Fofanah v. United States of America
OPINION & ORDER re: 1 MOTION to Vacate. For the reasons above, Fofanah's motion to vacate, set aside, or correct his sentence pursuant to 28 U.S.C. § 2255 is DENIED. The Court declines to issue a certificate of appealability because Fofanah has not made a "substantial showing of the denial of a constitutional right." 28 U.S.C. § 2253(c)(2); Krantz v. United States, 224 F.3d 125, 127 (2d Cir. 2000). Further, the Court certifies, pursuant to 28 U.S.C. § 191 5(a) (3), that any appeal from this Order would not be taken in 9ood faith. See Coppedge v. United States, 369 U.S. 438, 444-45 (1962). The Clerk of the Court is respectfully directed to terminate the motions docketed at ECF Nos. 48 and 58 in Case No. 11 Cr. 72l(JFK). The Clerk of the Court is also respectfully directed to close Case No. 15 Civ. 6538(JFK). SO ORDERED. (Signed by Judge John F. Keenan on 10/11/2017) (anc)
Case 1:09-md-02013-PAC Document 57
Filed 09/30/10 Page 1 of 45
DOC #: _________________
DATE FILED: 10/11/2017
UNITED STATES DISTRICT COURT
SOUTHERN DISTRICT OF NEW YORK
UNITED STATES DISTRICT COURT
SOUTHERN DISTRICT OF NEW YORK
In re FANNIE MAE 2008 SECURITIES:
08 Civ. 7831 (PAC)
:No. 15 Civ. 6538 (PAC)
09 MD 2013 (JFK)
: No. 11 Cr. 721(JFK)
OPINION & ORDER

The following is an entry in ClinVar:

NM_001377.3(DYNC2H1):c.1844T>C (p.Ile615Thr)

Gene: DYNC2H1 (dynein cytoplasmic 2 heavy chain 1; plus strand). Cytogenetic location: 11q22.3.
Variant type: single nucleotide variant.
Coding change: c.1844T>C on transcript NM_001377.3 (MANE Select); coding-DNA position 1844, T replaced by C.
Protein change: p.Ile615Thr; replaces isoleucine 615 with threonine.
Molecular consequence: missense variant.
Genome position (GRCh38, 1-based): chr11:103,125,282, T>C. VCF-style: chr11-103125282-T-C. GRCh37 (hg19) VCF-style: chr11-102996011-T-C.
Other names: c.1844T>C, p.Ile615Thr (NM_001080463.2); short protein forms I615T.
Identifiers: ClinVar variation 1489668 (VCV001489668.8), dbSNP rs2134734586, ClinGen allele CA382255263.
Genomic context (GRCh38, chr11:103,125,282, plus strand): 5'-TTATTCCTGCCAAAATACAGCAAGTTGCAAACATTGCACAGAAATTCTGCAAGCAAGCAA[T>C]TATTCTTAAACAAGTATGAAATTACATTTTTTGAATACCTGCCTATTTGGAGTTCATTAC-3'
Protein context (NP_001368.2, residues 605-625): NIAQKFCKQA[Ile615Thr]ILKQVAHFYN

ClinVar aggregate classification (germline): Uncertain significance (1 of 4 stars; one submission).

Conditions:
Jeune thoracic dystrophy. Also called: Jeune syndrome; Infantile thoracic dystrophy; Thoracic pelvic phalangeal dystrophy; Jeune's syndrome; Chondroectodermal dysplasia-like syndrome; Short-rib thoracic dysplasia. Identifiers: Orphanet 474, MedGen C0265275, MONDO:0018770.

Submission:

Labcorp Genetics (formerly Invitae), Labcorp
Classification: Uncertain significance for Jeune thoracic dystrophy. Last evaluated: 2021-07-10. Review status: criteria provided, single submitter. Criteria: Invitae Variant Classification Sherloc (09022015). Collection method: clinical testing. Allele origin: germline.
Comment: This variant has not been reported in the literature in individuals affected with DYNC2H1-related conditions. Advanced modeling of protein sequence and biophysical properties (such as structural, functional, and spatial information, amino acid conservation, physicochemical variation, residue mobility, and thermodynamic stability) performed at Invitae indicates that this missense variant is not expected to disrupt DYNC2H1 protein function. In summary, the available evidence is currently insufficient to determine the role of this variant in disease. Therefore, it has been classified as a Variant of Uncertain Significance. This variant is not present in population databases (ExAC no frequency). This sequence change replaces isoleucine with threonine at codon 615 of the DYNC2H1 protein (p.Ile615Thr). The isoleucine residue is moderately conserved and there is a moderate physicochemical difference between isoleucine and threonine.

OPINION & ORDER
UNITED STATES OF AMERICA,
------------------------------United States District Judge:
HONORABLE PAUL A. CROTTY,
FOR PETITIONER ABDULAI FOFANAH BACKGROUND1
The early years of this decade saw a boom in home financing which was fueled, among
FOR RESPONDENT UNITED STATES OF AMERICA
Ian McGinley, Esq. rates and lax credit conditions. New lending instruments, such as
other things, by low interest
JOHN F. KEENAN, United States DistrictAlt-A mortgages (low-documentation loans)
subprime mortgages (high credit risk loans) and Judge:
Before boom going. Borrowers played a role too; they took on unmanageable risks on the
kept the the Court is Petitioner Abdulai Fofanah’s motion to
vacate, set aside, or correct continue to rise and that refinancing options would always be
assumption that the market would his sentence pursuant to 28 U.S.C.
§ 2255. Fofanah future. Lending discipline was lacking denied effective originators did
available in the asserts that: (1) he was in the system. Mortgage
assistance of counsel in violationRatherthe carry the Amendment; (2) a the
not hold these high-risk mortgage loans. of than Sixth rising risk on their books,
subsequent development in the secondary aiding market, often as securitized packages
originators sold their loans into the law of mortgage and abetting entitles